I finally developed my own practice pages.  I tried to make it fun to find and trace the letters by incorporating them into images that correlate with the phonetic sound.  I included a starting point (*) so it was easier for children to be successful in forming them properly.  There is also a blank space on the lines with just a starting point (*) for children to try to form the letter on their own.  The worksheets have been adjusted and refined over 20 years of teaching and has proven engaging and developmentally appropriate for early writers.

Feel free to download this sample page from the handwriting packet (just click on the image below).  You can find all of the handwriting pages at my TpT Store here.

Wednesday, March 6, 2013


I have been teaching preschool for nearly 20 years.  One of my primary goals for my little ones is to help them learn the alphabet.  We focus on a letter a week, but we do not go in order.  I try to correlate the alphabet letter with the theme we have for the week. This has given the letter a context, more relevance,  and a takes more of a whole language approach to make it meaningful.  Each week has it's own theme based activities, but I do have some things that I do consistently with each letter to reinforce our learning of the alphabet.  This will be the first in a series of posts about TEACHING THE ALPHABET.


A great introduction to the alphabet letters is to give students a tactile experience.  I use this as an arrival activity as we begin each week.  We use a half sheet of paper that has an outline of both the upper and lower case letter.  We fill the letter with items that begin with the letter by gluing, stamping, texture rubbing, etc.  I have a large assortment of SHAPE PUNCHES that are quick and cheap (most cost only a dollar from the dollar corner at Target, the party supply section at Walmart, or the dollar store.)  I also have an assortment of rubber stamps - including alphabet sets (find them cheaply on ebay) that I use - especially for those hard letters like X.  Occasionally, I have used stickers, or  printed small pictures (finding images in clipart libraries) to be glued on.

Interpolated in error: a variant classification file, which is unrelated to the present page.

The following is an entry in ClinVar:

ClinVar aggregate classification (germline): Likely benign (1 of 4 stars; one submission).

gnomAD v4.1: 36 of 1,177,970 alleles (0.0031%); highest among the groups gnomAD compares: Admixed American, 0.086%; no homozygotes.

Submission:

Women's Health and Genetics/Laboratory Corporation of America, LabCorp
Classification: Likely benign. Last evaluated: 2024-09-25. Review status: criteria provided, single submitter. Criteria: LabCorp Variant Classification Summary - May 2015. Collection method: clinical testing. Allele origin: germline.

This activity is worthwhile on so many levels.
  • First - I have found that it is a great sensory/tactile experience to literally help the students feel the shape of the letter. 
  • Second - it is an outstanding small motor activity to encourage a range of fine motor skills and improve finger dexterity. For many kids it is a challenge just to use a glue stick or to pick up a small piece with those little finger muscles.
  • Third - I have used it to practice sorting and patterning skills.  When I make punches, I will make at least two colors.  Then I can instruct the students to put one color on the upper case letter, and the other color on the lower case.  They can also use the shapes to make a pattern.
I realize most things just get thrown away when they come home from school, but I have know multiple families who have collected these into a book, or hung them around their children's bedrooms.

A - apples (punch shape/stamp), apple seeds, plastic ants (available at party supply stores or Amazon)
B - black beans, buttons, bumble bee (stamp), butterfly (punch shape/stamp)
C - cotton balls, Cheerios, cat (punch shape/stamp), candy cane (punch shape/stamp/sticker)
D - dots (colored stickers), dinosaur (punch shape, stickers or stamps), dime rubbings
E - egg shells, egg (punch shape), eyes (googly eyes from the craft store)
F - flowers (punch shape, stamp or stickers), fingerprints
G - glitter (gold or green)
H - hearts  (punch shape, stamp or stickers)
I - ice cream cones  (stamp, stickers or clipart prints)
J - jewels (plastic rhinestone jewels from craft stores or jewel nail stickers often found in party sections)
K - keys (rubbings or clipart prints)
L - lace, leafs (punch shape/stamp)
M - macaroni
N - noodles, nickel rubbings, newspaper scraps
O - octopus  (punch shape/stamp/stickers), o shaped stickers (hole reinforcement stickers)
P - popcorn
Q - q-tips
R - red ribbon
S - stars  (punch shape/stamp/stickers)
T - toothpicks, turkeys  (punch shape/stamp/stickers)
U - umbrellas  (punch shape, stamp or stickers)
V - velvet ribbon, velcro
W - watermelon  (punch shape/stamp/stickers)
X - x-ray (stamp), or letter x stamp
Y - yellow yarn
Z - zipper rubbing

Monday, March 4, 2013

Color Book - BLUE

Haven't updated the blog for a while.  Here is another post about colors.  I usually do colors over an extended period of time, having one day with a color focus each week.  So, it takes a couple of months to get through all the colors.  I typically do this during the fall, because several colors work so well with fall themes.

BLUE - Blue Bubble Paint

I like to do this activity in conjunction with our study of the letter "B" - lots of b-b-b sounds in "blue bubbles".

To make the blue bubble paint, mix ¼ cup blue tempera or 2 tablespoons liquid water color paint (or you could use blue tempera paint too) with 2 tablespoons of liquid dish soap and ½ cup water in a medium sized disposable container (like a cool whip carton). Stir gently to combine. Cover table with plenty of newspaper -- this will be messy.  Give each child their own drinking straw and have them take turns blowing bubbles in the bubble paint. When the bubbles erupt above the rim of the bowl, gently touch the paper to the blue bubbles. Repeat until the entire paper is covered with blue bubble prints.